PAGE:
Bahama Times

Sunday, Nov 27, 2022

U.S. judge sentences Mexican cartel boss to life in prison

U.S. judge sentences Mexican cartel boss to life in prison

Mexican crime lord Jorge Costilla Sanchez was sentenced to life in prison in a U.S. federal court on Thursday for his involvement in trafficking marijuana and cocaine to the United States, the Justice Department said.
Costilla, also known by his nickname "El Coss," was head of the Gulf Cartel and one of former Mexican President Felipe Calderon's most-wanted criminals during his clampdown on drugs.

He was captured by Mexican forces in 2012 and presented to the media alongside a spectacular display of gold-encrusted guns and jewelry. He was extradited in 2015 to the United States, which at the time offered a $5 million reward for his arrest.

"This was a long, but very important case to the district and especially our partners in Brownsville," said U.S. Attorney Jennifer B. Lowery. "The life sentence speaks for itself. Justice has now been served," Lowery added.

Costilla, 51, was responsible for moving some 10,000 kilograms of cocaine and 140,000 kilograms of marijuana to the United States, the Justice Department said.

"Costilla-Sanchez brought poison to our communities, and our collaborative efforts with our local and federal partners brought him to prison," said Special Agent in Charge Daniel C. Comeaux of the Drug Enforcement Administration - Houston Division, celebrating the sentence.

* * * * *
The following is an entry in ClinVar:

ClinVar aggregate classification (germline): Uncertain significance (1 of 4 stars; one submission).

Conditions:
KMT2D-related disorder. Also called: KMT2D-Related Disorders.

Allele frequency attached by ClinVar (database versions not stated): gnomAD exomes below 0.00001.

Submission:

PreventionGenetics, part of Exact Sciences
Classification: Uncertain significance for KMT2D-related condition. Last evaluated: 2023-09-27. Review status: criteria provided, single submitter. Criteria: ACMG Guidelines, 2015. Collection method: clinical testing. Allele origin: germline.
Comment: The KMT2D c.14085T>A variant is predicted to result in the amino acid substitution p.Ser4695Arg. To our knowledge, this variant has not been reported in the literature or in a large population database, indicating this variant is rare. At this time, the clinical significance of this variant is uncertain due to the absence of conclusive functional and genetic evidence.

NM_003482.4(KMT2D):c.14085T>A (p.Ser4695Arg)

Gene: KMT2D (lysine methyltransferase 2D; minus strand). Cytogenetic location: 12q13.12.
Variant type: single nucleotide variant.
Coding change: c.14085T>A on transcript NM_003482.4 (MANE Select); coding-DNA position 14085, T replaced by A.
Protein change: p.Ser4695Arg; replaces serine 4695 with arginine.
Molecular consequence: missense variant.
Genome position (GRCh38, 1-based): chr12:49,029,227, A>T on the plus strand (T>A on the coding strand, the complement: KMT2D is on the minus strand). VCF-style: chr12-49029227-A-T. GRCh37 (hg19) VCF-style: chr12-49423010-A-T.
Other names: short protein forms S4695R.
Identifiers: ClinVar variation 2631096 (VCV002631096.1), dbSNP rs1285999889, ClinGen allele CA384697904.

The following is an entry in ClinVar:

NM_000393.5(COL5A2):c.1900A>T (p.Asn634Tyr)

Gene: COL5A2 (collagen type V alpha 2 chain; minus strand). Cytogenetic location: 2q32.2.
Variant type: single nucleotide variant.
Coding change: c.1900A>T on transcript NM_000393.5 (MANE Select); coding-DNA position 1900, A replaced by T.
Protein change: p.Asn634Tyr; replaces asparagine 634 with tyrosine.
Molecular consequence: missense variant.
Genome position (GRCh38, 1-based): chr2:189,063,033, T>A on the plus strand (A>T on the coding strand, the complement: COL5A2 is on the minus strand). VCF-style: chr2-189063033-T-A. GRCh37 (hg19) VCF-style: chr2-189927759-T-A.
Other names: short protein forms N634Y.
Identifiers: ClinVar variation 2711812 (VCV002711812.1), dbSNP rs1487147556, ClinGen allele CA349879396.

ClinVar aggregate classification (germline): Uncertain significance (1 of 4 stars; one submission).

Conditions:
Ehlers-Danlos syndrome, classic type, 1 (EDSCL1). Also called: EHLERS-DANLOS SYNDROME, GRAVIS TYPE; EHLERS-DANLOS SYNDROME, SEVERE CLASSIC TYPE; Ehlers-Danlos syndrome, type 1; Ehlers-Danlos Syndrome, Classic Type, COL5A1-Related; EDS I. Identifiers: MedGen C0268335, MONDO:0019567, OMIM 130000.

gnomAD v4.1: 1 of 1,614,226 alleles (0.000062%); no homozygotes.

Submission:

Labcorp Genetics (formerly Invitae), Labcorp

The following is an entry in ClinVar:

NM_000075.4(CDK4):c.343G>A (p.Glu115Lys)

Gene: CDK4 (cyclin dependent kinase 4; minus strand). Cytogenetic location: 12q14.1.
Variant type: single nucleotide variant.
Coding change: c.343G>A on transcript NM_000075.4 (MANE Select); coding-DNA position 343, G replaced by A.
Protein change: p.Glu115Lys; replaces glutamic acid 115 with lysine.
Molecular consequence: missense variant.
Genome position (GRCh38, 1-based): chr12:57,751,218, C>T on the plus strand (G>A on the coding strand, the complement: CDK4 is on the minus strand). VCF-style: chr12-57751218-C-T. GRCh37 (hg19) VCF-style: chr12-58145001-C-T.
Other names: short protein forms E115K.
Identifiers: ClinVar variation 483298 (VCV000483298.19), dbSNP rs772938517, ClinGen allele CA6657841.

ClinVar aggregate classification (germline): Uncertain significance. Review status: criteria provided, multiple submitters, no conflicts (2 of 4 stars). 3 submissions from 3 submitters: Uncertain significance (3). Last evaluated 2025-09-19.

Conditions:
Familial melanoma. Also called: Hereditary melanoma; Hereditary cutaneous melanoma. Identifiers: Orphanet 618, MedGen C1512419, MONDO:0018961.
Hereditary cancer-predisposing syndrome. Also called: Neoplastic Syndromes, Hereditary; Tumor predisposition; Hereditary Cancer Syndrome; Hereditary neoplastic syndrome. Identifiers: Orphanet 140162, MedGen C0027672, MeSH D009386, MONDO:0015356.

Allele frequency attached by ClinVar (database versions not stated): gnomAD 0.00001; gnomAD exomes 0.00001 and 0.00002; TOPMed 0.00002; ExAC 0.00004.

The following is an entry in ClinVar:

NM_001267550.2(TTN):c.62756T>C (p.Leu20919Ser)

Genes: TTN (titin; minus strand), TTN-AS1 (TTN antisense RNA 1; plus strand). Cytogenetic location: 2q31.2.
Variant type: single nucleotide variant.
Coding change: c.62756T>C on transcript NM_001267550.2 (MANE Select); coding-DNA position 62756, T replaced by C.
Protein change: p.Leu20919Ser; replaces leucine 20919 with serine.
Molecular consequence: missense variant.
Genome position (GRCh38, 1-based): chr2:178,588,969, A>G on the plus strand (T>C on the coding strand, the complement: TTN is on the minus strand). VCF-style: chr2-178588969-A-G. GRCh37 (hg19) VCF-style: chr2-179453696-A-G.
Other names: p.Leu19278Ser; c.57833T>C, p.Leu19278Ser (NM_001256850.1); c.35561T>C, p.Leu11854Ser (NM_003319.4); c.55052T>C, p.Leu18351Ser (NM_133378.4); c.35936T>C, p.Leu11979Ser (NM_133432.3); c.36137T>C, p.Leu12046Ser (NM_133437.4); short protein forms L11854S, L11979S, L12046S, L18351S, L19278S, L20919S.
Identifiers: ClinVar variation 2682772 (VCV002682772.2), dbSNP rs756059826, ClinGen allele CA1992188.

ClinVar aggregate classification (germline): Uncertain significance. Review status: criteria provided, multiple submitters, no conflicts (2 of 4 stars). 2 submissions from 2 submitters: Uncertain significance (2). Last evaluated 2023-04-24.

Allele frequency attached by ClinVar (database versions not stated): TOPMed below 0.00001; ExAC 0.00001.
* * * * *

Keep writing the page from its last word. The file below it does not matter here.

"We will continue to aggressively go after any drug trafficking organization wanting to profit from our communities," said Comeaux.

Costilla was a police officer in the Mexican border town of Matamoros before leading the cartel - also known as CDG for its initials in Spanish - after its former boss, Osiel Cardenas, was arrested, according to authorities.

His sentence comes a day after Mexico's lower house voted to extend the policing powers of the country's army until 2028, in a bid to tamp down on rising violence.

Human rights organizations have decried the bill, which still must be passed by the senate, due to fears it could trigger abuses by the state.
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